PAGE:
The Paradise Papers are just the most recent in a series of revelations about the shadowy financial system. There is ever growing public outrage about the direct impact that secretive money flows have on everyday people’s lives. Funds that should or could be going to much needed to services. These practices contribute to undermining our democracies and citizens’ trust in our institutions.
The EU has an historic opportunity now to show that it can be responsive to public concerns and bring full transparency around who owns what. On Tuesday 14th the EU institutions will come together to negotiate rules that would directly address many of the issues exposed in the Paradise Papers, including corrupt individuals using opaque offshore arrangements to hide their ill-gotten gains such as this Ukrainian official who allegedly attempted to circumvent financial controls through creating obscure entities in the Isle of Man, Scotland and Cyprus.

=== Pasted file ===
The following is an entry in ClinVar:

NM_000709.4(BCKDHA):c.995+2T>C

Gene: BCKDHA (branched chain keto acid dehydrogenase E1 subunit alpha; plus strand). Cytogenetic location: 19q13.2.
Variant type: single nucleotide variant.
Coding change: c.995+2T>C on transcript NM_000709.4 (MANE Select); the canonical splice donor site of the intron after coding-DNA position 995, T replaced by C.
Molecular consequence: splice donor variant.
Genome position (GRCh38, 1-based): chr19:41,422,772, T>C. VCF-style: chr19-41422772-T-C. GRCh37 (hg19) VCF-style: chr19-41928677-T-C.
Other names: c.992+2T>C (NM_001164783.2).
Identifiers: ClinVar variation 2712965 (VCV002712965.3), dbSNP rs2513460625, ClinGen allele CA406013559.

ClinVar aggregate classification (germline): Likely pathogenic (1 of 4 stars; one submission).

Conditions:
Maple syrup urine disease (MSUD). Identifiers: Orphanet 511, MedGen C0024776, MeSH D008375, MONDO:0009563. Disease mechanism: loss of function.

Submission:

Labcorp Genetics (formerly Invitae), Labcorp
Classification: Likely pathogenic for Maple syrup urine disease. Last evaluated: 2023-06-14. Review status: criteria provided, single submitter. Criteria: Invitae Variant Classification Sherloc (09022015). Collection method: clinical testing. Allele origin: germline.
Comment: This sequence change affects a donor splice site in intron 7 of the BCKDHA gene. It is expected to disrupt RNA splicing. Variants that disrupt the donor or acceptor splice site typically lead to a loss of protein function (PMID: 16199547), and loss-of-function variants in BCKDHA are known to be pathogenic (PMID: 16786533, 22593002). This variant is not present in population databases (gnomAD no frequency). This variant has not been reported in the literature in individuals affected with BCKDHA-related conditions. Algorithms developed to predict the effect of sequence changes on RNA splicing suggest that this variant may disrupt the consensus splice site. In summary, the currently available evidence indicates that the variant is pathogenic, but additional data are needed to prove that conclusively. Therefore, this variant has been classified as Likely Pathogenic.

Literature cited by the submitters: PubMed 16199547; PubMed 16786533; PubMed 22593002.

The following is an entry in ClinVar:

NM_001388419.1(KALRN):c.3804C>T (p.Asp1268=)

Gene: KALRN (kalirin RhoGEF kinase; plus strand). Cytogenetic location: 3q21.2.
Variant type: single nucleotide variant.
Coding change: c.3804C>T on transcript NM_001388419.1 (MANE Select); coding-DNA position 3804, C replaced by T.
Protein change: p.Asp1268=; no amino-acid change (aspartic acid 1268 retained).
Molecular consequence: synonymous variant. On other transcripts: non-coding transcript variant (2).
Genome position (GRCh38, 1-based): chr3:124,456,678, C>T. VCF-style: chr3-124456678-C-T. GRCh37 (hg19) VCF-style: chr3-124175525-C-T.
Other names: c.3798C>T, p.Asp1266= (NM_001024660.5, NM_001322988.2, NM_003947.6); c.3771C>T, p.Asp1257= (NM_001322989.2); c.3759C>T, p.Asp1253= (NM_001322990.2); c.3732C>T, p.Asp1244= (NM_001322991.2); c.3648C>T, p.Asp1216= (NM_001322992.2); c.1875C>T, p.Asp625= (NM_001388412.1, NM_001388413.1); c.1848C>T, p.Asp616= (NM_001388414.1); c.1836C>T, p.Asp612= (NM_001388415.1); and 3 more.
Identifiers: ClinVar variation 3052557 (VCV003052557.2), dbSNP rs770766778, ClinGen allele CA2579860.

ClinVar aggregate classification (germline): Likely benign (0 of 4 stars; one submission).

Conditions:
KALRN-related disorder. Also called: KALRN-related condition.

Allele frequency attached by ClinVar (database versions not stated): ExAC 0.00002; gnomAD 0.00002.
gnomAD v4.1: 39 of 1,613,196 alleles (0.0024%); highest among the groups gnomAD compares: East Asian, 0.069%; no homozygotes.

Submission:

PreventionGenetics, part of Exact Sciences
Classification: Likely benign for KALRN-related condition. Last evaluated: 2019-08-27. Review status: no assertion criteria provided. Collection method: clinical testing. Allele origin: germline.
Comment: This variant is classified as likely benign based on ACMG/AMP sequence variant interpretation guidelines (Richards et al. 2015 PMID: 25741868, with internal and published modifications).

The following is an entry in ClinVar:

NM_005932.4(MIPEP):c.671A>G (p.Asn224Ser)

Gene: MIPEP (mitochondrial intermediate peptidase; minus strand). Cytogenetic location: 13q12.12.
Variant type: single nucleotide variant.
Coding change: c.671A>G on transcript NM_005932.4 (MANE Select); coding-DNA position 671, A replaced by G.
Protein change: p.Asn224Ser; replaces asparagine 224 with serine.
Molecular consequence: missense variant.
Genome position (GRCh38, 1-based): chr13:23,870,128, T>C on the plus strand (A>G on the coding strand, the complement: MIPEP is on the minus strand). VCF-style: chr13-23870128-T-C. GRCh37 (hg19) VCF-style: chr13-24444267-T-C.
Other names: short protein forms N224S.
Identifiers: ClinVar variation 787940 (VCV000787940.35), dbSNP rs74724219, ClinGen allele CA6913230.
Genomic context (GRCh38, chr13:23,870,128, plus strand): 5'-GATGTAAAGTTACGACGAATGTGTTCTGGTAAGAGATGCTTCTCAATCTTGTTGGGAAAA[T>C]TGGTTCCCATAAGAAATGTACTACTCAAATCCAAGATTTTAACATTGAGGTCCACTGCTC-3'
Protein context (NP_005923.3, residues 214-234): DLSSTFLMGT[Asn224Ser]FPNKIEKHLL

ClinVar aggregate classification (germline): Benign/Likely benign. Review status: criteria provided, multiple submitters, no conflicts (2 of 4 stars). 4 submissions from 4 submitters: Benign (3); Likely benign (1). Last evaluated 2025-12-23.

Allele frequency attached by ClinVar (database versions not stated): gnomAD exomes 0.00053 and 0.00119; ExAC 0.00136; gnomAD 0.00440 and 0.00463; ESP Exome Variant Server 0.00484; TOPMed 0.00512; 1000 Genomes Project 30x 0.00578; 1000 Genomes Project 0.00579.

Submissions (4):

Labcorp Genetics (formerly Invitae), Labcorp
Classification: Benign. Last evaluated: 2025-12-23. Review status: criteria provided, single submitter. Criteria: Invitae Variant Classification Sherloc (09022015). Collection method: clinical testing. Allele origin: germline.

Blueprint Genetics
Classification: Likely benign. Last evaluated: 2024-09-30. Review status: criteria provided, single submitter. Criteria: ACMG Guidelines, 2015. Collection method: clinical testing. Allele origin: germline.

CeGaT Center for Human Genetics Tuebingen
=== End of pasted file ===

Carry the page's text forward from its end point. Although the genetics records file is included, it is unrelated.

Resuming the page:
The EU is currently debating new rules to strengthen beneficial ownership transparency which would reduce these kinds of shady practices and help put an end to organised secrecy, but the outcome of an agreement on Tuesday is uncertain.
Will the Estonian Presidency, who are leading the talks, be remembered for heralding in a new age of transparency in rapid reaction to the events of its day? Or for letting special interests rise above the public good?